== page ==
Every Buying Decision is Emotional

The other day I was having coffee with a colleague who is making the transition from being an executive to selling for an executive level consulting company. As we discussed what it would be like to close the first “deal”, I remembered an important lesson that I learned more than 20 years ago, when I was a residential real estate agent in the suburbs of Montreal in Quebec, Canada.

Of course, selling real estate in that area of the world meant being able to speak French, but I also learned a great deal about selling, both through training and experience. One lesson that stands out among the rest is that every buying decision is an emotional decision. Here’s how I learned that lesson.

After several years of successfully selling homes in the town where we lived, I was often given “relocation” assignments. Relocations were considered important from a customer service standpoint, as we were dealing with corporate officers of large companies and we wanted to keep them happy so that they would continue providing us with the business.

When I first started working on relocations, I found the negotiations to be a bit difficult. Although I was receiving good offers on the properties, it was very difficult to get offers accepted. I realized that the key issue was that I did not negotiate directly with the corporate officers. I was required to work through an administrator at my company’s head office, which then dealt with the client. The reality was that the process was not working too well.

After several meetings with the Vice President in charge, I received permission to deal directly with a corporate officer in charge on the next deal. When I received an offer for the next relocation home, I dealt directly with, as I recall, the VP of Human Resources at a major Canadian Corporation.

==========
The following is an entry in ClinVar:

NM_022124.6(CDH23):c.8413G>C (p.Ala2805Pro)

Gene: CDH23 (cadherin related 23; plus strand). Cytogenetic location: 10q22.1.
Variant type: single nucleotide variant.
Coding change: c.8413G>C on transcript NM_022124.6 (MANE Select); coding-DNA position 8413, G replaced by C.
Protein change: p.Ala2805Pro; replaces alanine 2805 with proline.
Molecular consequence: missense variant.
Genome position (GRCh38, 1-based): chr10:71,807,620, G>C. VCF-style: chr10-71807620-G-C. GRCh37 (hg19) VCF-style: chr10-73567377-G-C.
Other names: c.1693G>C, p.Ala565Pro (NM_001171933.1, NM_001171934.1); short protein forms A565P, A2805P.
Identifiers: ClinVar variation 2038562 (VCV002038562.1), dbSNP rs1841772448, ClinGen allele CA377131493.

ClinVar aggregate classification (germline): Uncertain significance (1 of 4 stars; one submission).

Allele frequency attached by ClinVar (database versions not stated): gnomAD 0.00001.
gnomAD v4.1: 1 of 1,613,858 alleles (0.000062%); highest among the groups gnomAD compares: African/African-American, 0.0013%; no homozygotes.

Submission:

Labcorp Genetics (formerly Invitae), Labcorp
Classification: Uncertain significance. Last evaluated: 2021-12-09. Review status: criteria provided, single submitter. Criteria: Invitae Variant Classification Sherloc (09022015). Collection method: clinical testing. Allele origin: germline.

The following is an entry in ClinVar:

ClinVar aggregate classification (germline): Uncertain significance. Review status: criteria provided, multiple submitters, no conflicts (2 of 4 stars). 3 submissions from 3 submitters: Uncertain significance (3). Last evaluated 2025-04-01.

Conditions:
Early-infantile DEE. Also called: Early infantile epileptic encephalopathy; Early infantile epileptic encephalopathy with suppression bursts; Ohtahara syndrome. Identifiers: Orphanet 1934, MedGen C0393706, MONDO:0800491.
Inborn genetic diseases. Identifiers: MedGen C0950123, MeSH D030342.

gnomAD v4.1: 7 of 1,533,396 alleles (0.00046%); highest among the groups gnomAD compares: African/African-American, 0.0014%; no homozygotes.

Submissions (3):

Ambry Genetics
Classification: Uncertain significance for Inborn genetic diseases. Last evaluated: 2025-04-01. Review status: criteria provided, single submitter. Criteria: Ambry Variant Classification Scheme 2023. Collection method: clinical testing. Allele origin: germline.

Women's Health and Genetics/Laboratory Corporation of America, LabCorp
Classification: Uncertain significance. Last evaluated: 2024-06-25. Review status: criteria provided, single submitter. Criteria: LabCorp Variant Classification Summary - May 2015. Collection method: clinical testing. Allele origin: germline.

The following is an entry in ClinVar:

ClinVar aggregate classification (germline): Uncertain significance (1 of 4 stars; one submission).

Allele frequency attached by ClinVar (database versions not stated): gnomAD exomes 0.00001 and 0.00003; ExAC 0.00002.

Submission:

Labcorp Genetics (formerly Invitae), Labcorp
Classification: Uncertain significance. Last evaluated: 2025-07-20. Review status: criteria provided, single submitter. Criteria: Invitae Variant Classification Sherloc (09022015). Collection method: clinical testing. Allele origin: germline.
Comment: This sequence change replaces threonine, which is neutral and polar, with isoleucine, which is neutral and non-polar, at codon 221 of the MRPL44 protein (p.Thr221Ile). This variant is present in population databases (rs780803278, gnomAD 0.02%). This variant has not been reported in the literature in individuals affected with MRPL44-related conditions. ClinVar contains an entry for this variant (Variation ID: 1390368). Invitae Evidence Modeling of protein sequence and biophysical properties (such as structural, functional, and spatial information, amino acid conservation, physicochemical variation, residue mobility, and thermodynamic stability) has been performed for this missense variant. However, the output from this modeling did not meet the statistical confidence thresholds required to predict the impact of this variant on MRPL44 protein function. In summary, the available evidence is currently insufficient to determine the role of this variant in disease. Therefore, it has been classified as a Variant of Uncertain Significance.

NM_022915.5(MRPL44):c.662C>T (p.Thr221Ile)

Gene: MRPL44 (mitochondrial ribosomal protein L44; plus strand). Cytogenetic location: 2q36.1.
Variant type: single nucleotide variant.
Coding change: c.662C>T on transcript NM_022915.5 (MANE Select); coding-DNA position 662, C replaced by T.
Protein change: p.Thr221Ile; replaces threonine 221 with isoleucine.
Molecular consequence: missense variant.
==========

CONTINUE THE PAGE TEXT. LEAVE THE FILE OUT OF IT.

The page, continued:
As I negotiated the sale with the VP, it dawned on me he was not negotiating a business deal with me; he was negotiating as if the home were his own! Once I realized this and returned to my normal approach with a home owner, we wrapped up the sale quickly.

I left the real estate world back in 1990, but the lesson I learned from that experience has stayed with me ever since, and has been very important in my career as an independent consultant, where I have been responsible for selling to make my living.

When you are negotiating a sale with a client, no matter what you are selling or what the level of the person you are negotiating with is, CEO or purchasing agent, they will make an emotional decision to buy, and then justify it rationally. The buyer will do this, even in a business setting, for one reason: they are responsible for the results of their decision. If something goes wrong, they will be to blame. That fact introduces the emotion into the decision!

If you want to be successful selling your product or service, you must help your client make that emotional decision first, and then help them rationalize. How do you do that? I will preface the answer this disclaimer: there have been many excellent books written and programs developed about how to sell. I have read many of them and found lots of good ideas. Still, I have always been well served by some enduring old concepts about selling.

First, you must establish a relationship with your client and then you must qualify them to see if they need what you are selling. If they do not, you might as well stop right there. Once you know what they need, you can present your product or service. Then the real work begins.

Next you must identify all of your client’s objections, the reasons why they don’t want to buy. You put a corral around the objections by continuing to list all objections before answering any particular objection, only then do you ask for the sale. By isolating and answering all of the objections, you begin to overcome the emotion and rationalize the decision.